He was a hard-tackling physical player who also had a creative side to his game. Giles also played for his country for 20 years, 9 of them as player-manager. His stature in the game was recognised when named as the Greatest Irish Player of the last 50 Years in 2004.

#8 David Beckham

David Beckham was the most popular footballer of his time

There is little that needs to be said about this man. David Beckham is probably the most recognisable face in world football. It is recognition that has come after starring both on and off the pitch.

Despite leaving his humble beginnings far behind on his road to global fame, Beckham will attest without any hesitation that his road began at Manchester United’s academy.

Beckham played for Tottenham Hotspur’s youth teams before signing for United in 1991 as a 16-year-old. His rise to the first team ranks was alongside the rest of the famed Class of ‘92.

Beckham won the FA Youth Cup in 1992 before making his debut in the senior team the next season. From then on, he rose and rose, replacing Andrei Kanchelskis on the right wing and taking his first few steps on the road to fame.

His set-piece abilities soon became noted, especially in the remarkable treble win in 1999. In 2000, he was named England captain and he held the armband for six years. He left United in rather acrimonious circumstances in 2003, but his fame only increased following his moves to Real Madrid and LA Galaxy.

#7 Nobby Stiles

Nobby Stiles is only one of three Englishmen who have won the European Cup and the World Cup

Nobby Stiles was not your ordinary footballer. At least, he didn’t look like one. He was balding at a very young age and even more prominently, his front teeth were missing. He was short and was also short-sighted. But, believe it or not, the Manchester-born Stiles is as of today one of only three Englishmen to win both the European Cup and the World Cup.

Stiles joined Manchester United in 1957. Fortunately for him, Matt Busby had decided to give him a chance. Apparently he saw something special in him.

It was a chance that Stiles took with both hands. His greatest trait was his fearlessness, which he used to great effect as a destroyer in midfield, a forerunner of the modern defensive midfield position.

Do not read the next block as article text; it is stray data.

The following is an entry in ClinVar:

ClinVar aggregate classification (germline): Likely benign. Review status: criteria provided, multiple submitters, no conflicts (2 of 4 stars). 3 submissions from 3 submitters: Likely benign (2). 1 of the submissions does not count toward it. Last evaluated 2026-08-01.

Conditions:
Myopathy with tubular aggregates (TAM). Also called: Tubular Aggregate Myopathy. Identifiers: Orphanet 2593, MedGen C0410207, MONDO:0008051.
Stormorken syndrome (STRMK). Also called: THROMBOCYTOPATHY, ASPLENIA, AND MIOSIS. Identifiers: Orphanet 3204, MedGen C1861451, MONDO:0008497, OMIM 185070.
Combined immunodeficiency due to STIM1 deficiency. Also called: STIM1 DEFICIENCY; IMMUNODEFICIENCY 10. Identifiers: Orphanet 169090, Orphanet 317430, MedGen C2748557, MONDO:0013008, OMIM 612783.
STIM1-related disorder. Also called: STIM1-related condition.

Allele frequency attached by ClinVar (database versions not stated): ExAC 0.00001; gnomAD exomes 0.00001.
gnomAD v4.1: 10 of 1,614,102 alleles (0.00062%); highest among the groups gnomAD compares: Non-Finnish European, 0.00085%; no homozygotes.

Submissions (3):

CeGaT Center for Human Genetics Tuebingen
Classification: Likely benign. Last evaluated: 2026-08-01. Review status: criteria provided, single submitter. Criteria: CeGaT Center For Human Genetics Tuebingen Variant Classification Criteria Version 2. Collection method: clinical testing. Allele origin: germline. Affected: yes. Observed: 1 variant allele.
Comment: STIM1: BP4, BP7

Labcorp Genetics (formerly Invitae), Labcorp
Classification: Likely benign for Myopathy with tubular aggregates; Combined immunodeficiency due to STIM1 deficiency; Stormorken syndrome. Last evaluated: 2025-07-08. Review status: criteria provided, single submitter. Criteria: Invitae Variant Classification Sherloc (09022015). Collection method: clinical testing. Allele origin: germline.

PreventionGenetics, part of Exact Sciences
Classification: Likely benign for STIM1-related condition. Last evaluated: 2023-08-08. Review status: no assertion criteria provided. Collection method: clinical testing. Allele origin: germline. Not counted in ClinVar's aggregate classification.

In the 1966 World Cup semi-final against Portugal, Stiles marked star striker Eusebio out of the game. He was ever-present in the final too, as England went on to win the World Cup for the first and only time.

Stiles spent 11 years at Manchester United, making 395 appearances and winning the League, the FA Cup and the European Cup.

#6 Bill Foulkes

Bill Foulkes helped Manchester United rebuild after the Munich disaster

Bill Foulkes was known as ‘the Rock of Old Trafford’ and for good reason. He marshalled the Manchester United defence during one of the most emotional periods in the club’s history.

He survived the Munich crash and managed to rescue others. In the reconstruction period that followed, he was named as captain to replace the late Roger Byrne and he was instrumental in leading Matt Busby’s ailing side back to the top of the game.

After starting out in the United academy as an 18-year-old in 1950, Foulkes was promoted to the senior squad a year later. He went on to play for 19 years at the club, racking up 688 appearances.

His haul of four league titles was not repeated by a United player for the next 32 years. Success wasn’t limited to the league though as Foulkes also won the FA Cup and memorably, the 1968 European Cup. However, despite his club form, he was only capped once by England in 1955, missing out on the 1966 World Cup win.

#5 Duncan Edwards

Duncan Edwards was set for greatness before tragedy struck

One of the greatest ‘what if’ questions in Manchester United history will be: What if the Munich tragedy never happened? Nobody knows, of course. But many followers of the game pre-1958 seem to agree on one point – United’s rising star Duncan Edwards would have become the best in the world.

Edwards was only 21 when he died from the injuries he sustained in the crash. He was only 5’11’’ but had an intimidating figure. He was fast, tough, two-footed, versatile and in the words of Bobby Charlton, had a ‘fantastic football brain’.

Those were qualities which made him stand out while still in his teens. It may seem remarkable that he won 18 England caps before his death but for many who saw him play, it was only to be expected.